The 100 best animated movies: 10–1
World-famous animators pick the best animated movies ever, including Disney and Pixar movies, cult movies, kids movies, stop-motion, anime and more
Wed Apr 16 2014
A wooden puppet yearns to be a real boy; he must prove himself worthy.
Directors: Ben Sharpsteen, Hamilton Luske, Bill Roberts, Norman Ferguson, Jack Kinney, Wilfred Jackson and T. Hee
Best quote: “Always let your conscience be your guide.”
Defining moment: Playing pool, drinking beers, smoking cigars: Who knew it could transform kids into jackasses? (Literally.)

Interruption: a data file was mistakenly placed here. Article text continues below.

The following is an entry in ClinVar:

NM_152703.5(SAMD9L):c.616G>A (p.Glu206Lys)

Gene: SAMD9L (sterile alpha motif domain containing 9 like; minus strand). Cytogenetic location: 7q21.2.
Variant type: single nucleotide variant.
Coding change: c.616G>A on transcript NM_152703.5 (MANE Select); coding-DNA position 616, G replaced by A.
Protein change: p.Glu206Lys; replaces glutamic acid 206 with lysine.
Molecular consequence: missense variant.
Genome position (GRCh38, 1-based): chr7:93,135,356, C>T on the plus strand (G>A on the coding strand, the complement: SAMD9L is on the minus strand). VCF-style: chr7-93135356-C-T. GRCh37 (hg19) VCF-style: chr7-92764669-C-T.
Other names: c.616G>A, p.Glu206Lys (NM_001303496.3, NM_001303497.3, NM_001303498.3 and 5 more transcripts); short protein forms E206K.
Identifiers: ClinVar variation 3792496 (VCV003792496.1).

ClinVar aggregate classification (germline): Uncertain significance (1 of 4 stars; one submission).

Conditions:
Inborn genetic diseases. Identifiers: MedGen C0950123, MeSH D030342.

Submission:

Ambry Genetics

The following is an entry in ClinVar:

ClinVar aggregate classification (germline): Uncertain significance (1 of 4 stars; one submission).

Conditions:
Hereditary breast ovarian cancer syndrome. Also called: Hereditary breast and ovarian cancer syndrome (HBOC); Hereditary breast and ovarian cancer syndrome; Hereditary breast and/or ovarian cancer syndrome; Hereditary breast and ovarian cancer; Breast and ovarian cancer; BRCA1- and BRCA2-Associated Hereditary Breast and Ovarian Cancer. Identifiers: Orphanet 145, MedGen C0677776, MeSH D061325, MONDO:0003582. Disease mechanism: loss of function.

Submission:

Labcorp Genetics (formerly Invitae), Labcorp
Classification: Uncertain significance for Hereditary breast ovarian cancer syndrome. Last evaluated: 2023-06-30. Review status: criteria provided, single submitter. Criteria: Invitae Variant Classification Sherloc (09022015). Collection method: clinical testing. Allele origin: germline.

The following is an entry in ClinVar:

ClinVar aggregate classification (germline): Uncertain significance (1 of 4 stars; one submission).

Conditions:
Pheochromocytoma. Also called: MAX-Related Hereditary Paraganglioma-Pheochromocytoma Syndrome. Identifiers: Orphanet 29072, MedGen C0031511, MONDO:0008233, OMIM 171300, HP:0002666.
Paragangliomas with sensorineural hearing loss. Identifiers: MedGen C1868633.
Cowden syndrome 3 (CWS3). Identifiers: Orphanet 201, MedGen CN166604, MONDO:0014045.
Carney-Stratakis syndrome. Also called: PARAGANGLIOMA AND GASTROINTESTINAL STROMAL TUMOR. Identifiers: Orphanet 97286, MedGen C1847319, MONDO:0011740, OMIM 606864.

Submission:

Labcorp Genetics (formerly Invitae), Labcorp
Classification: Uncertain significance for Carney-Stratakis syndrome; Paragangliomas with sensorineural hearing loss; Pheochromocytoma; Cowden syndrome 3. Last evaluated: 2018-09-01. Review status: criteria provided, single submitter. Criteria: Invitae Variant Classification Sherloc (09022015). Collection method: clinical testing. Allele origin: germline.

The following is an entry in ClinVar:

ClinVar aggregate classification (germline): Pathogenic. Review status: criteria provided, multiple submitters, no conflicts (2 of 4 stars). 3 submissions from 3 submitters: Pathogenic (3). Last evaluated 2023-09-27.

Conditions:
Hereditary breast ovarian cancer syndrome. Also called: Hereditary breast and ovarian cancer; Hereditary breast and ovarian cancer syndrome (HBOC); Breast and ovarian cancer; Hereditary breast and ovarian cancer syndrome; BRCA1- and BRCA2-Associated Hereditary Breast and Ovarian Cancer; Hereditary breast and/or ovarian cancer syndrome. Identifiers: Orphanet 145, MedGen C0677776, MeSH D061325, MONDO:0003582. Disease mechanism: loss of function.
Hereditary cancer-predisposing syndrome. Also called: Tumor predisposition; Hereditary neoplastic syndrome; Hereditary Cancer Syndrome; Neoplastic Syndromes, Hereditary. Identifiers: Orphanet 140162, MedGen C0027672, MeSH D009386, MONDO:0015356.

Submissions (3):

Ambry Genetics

And so we reach the top of our list—we’d be lying if we didn’t say it was by a nose. Pinocchio is the most magical of animated movies, a high point of cinematic invention. Its influence on fantasy is massive: Steven Spielberg quotes the soaring ballad “When You Wish Upon a Star” in his dream project Close Encounters of the Third Kind (and remade the whole picture with his aching robot-boy adventure, A.I.). Disney’s second feature—originally a box-office bomb—begins with a sweetly singing cricket, yet plunges into scenes from a nightmare: in front of a jeering audience on a carnival stage; into the belly of a monstrous whale; beyond all human recognition. (Pinocchio’s extending schnoz is animation’s most sinister and profound metaphor.) It’s staggering to think of this material as intended for children, but that’s the power here, a conduit to the churning undercurrent of formulating identity. The takeaway is hard to argue with: Don’t lie, to yourself or others. Cultural theorists have, for decades, discussed Pinocchio in psychosexual terms or as a guide to middle-class assimilation. But those readings are like cracking open a snow globe to see that it’s only water. A swirling adventure flecked with shame, rehabilitation, death and rebirth, the movie contains a universe of feelings. Pinocchio will remain immortal as long as we draw, paint, tell tall tales and wish upon stars.—Joshua Rothkopf